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IFMA Guide for Sustainable Landscaping

New "How-To" Guide

A Business Case that Benefits People and Organizations

The International Facility Management Association’s IFMA Foundation has published another of its Sustainability How-to Guides, this one on Sustainable Landscaping.

Because of the strong interest in facility management education as it relates to sustainability and the implementation of energy saving techniques, IFMA is producing a series of white papers to better equip facility managers.

The aspect that I find to be so encouraging is that readers learn to develop a business case and ROI analysis for sustainability.  To me, this is the most compelling reason to pursue sustainable solutions – it makes such good business sense.

In the case of sustainable landscapes, the energy savings comes not so much through using less gasoline in lawnmowers, but through human energy.  The labor costs associated with an ongoing grounds maintenance program are quite significant.  Rather than planting something that is genetically pre-disposed to grow to a size of say 20′ in a location that requires only a 4′ plant, selecting the right plant material in the first place save lots of money.  Why continue to beat on that plant with shears for 20 years in order to keep it in bounds?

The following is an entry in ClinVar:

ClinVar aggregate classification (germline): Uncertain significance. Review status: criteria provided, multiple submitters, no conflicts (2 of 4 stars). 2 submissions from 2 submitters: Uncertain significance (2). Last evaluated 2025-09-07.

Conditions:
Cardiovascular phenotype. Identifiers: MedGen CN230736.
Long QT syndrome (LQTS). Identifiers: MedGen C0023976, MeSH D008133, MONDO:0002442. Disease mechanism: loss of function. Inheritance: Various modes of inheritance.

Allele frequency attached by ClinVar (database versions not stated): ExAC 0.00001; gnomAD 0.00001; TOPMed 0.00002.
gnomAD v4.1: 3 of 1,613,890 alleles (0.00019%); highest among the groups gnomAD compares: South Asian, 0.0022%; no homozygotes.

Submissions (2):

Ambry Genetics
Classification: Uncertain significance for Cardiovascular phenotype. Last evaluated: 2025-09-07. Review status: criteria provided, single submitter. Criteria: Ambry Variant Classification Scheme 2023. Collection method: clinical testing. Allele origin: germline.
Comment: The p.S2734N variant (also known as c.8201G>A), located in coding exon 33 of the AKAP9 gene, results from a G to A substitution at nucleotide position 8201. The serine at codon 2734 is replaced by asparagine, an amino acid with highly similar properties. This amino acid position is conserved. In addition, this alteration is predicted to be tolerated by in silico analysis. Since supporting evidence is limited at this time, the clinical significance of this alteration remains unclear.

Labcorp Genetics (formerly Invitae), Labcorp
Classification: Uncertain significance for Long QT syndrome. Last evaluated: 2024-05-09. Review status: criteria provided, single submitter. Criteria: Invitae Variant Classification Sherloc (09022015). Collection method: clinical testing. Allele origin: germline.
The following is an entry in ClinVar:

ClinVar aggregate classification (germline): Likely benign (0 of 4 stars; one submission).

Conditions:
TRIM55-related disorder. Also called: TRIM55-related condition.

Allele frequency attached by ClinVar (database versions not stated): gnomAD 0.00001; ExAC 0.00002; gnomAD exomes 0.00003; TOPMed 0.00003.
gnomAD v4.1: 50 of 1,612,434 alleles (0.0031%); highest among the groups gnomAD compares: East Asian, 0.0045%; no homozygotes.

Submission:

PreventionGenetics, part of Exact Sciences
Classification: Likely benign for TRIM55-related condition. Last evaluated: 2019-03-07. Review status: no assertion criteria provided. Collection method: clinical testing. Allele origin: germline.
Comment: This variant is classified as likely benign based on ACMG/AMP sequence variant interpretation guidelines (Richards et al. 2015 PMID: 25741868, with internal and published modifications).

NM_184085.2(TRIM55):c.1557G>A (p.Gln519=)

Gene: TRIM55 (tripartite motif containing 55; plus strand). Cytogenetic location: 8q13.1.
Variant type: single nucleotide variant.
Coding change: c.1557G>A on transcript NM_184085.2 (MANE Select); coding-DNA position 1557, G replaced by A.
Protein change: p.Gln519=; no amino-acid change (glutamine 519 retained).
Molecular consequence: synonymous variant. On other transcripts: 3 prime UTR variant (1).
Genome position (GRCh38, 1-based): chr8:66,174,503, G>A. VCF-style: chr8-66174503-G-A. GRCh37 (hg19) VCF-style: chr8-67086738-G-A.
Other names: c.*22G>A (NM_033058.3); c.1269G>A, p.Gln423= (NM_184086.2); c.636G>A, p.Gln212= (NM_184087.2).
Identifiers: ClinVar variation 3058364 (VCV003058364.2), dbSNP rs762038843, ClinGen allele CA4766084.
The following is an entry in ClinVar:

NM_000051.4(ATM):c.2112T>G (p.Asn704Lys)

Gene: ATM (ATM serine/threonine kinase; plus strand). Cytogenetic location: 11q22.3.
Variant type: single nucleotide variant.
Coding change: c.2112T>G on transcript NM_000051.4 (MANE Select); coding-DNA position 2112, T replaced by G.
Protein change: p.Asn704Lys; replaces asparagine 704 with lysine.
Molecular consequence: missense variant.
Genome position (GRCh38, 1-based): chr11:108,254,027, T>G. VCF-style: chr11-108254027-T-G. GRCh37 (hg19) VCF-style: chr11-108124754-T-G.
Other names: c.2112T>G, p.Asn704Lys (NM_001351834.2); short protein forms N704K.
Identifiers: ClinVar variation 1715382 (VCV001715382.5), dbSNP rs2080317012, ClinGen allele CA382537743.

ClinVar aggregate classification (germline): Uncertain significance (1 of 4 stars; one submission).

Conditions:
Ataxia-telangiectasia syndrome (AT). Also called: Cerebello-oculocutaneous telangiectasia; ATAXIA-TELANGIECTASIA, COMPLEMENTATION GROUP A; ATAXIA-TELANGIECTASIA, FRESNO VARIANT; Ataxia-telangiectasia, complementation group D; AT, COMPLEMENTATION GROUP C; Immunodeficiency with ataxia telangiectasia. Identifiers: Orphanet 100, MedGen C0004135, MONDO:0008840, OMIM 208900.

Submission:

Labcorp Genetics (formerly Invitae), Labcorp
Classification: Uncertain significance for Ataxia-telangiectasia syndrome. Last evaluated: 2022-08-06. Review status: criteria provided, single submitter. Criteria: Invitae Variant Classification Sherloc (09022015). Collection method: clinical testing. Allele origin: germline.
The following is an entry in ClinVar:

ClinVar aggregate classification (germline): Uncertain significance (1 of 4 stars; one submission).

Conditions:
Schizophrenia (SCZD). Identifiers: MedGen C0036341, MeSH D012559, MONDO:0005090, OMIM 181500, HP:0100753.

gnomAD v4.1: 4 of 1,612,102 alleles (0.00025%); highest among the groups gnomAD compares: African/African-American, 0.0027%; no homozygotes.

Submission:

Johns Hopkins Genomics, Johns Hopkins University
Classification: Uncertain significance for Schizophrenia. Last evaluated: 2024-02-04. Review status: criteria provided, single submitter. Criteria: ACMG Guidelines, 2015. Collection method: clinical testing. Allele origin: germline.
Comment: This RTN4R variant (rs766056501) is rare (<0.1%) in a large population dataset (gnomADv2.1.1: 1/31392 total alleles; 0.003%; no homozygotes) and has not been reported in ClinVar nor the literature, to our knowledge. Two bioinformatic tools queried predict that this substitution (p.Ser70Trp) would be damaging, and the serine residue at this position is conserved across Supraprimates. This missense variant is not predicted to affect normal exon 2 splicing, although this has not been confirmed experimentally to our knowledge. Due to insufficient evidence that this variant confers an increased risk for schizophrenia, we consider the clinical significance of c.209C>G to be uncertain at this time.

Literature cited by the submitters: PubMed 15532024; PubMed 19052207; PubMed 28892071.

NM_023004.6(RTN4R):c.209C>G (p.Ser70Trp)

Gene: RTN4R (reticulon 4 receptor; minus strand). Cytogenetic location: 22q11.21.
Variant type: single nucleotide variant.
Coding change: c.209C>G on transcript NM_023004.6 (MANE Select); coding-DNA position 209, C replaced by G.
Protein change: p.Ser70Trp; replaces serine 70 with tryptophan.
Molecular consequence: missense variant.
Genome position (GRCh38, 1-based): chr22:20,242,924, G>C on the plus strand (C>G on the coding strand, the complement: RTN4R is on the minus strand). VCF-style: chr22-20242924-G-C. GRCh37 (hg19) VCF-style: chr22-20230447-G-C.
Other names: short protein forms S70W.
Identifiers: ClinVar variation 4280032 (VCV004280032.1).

In addition to the financial benefits of using the right plant in the right place, smart planting design can and should yield other benefits to the organization as well.  Campus beauty, and and human well-being are results of wise landscape planning.

Today, the Chronicle of Higher Education published an article titled “Should the Campus Green also be a Healing Space?” The article cites many studies that have shown that exposure to natural environments reduces tension, lowers blood pressure, and improves one’s ability to focus on tasks.  Colleges have a great resource in their campus greens.  (The same thing is true for corporate campuses, healthcare campuses, etc.).  Why not use them to their full potential?

Our LandEconics™ approach focuses on ways to have “beauty without breaking the bank”!  Aesthetics, healing environments, etc. and sustainability / cost effectiveness are not mutually exclusive – you can, and should have both.

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